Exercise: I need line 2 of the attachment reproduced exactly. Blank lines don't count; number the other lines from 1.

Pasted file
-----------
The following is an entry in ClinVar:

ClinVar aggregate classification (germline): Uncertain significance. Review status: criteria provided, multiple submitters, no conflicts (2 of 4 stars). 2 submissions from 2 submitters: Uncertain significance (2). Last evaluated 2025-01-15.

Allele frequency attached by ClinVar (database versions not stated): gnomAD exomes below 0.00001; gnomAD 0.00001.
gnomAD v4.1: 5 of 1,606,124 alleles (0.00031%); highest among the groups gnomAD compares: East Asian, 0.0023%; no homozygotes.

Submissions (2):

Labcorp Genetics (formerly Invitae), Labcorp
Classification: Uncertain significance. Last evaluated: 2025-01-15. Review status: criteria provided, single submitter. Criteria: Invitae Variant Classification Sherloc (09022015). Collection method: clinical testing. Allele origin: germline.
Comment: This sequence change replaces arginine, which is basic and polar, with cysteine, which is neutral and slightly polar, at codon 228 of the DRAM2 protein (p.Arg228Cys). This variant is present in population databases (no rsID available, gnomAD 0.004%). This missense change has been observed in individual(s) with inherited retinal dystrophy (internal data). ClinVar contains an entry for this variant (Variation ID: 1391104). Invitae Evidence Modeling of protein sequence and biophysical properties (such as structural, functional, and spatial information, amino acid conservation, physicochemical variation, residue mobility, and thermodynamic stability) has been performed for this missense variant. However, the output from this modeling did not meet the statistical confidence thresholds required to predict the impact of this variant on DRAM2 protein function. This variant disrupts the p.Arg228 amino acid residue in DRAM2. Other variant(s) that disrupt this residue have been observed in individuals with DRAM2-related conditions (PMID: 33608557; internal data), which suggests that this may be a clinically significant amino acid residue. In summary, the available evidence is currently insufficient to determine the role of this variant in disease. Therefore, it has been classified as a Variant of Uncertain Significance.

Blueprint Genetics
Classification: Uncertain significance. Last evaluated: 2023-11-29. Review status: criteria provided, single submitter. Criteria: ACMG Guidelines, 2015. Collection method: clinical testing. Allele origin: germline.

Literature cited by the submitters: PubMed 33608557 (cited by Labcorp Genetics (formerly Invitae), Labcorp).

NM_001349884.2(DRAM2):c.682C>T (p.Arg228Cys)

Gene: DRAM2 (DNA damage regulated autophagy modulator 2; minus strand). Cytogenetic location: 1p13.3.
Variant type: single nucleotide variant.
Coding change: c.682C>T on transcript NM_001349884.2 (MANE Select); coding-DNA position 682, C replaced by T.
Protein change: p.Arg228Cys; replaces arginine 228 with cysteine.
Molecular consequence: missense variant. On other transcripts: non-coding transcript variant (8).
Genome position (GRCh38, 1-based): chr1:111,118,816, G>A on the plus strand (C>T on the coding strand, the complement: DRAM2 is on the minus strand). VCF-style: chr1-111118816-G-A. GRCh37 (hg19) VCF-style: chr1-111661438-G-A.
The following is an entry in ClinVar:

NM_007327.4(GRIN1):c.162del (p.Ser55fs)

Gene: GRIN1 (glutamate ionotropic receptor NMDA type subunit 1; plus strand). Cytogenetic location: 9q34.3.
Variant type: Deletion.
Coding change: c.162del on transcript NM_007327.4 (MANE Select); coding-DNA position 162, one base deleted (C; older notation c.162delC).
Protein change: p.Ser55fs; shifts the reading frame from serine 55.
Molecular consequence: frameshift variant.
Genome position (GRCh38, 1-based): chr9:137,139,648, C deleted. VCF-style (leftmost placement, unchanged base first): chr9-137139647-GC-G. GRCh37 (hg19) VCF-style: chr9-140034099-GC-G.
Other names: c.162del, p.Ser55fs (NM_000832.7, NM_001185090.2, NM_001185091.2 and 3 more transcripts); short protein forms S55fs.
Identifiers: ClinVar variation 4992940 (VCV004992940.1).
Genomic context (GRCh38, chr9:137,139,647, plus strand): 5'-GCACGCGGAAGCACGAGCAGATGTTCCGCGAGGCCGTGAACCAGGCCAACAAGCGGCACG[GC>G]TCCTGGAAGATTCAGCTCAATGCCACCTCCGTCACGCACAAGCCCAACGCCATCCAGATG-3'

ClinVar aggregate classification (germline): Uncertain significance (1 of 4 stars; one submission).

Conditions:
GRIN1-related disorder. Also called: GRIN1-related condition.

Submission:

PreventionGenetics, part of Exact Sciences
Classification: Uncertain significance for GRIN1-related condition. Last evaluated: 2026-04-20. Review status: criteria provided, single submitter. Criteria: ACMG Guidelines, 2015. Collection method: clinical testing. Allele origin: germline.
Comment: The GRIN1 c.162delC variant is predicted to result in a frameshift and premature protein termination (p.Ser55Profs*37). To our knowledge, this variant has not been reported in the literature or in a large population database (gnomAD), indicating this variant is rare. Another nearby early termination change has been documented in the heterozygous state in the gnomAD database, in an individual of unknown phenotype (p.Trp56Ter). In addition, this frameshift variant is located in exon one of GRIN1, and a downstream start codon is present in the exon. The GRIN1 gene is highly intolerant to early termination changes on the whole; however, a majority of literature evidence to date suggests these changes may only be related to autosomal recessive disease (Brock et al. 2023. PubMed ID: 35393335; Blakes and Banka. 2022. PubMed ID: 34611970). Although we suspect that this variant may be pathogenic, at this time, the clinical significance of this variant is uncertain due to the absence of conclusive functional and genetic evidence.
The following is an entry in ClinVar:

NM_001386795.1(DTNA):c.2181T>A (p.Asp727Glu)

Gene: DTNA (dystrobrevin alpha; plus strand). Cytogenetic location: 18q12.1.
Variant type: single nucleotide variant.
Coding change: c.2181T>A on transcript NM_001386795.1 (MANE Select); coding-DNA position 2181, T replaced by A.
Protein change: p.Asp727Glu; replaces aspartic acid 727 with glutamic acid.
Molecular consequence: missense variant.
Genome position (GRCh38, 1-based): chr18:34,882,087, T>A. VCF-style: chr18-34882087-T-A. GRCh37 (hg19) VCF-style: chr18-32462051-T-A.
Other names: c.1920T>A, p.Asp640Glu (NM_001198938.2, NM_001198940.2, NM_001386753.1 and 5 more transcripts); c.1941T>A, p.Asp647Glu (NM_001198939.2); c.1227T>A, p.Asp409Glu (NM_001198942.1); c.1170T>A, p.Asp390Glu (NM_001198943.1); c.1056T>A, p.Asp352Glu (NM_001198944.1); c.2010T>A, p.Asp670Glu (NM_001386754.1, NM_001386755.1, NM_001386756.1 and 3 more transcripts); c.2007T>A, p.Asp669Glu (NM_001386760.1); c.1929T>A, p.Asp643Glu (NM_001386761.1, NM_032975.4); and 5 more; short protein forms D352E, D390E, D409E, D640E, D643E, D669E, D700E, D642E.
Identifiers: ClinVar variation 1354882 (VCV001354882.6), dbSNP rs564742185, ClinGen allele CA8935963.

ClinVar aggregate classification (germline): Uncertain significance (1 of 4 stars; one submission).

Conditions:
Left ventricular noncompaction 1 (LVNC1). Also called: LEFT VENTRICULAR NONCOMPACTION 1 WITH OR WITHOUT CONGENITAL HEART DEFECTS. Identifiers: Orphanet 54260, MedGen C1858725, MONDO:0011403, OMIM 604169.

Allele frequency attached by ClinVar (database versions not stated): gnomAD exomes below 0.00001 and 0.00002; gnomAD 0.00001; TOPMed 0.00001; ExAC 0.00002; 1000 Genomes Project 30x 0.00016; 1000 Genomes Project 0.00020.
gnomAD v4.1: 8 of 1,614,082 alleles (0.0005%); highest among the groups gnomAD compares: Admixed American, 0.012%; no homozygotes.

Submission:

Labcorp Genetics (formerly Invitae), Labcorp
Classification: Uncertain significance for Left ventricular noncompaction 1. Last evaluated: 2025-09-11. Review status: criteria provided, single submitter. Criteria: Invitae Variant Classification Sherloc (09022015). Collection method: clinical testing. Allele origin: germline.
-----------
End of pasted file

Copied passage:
ClinVar aggregate classification (germline): Uncertain significance. Review status: criteria provided, multiple submitters, no conflicts (2 of 4 stars). 2 submissions from 2 submitters: Uncertain significance (2). Last evaluated 2025-01-15.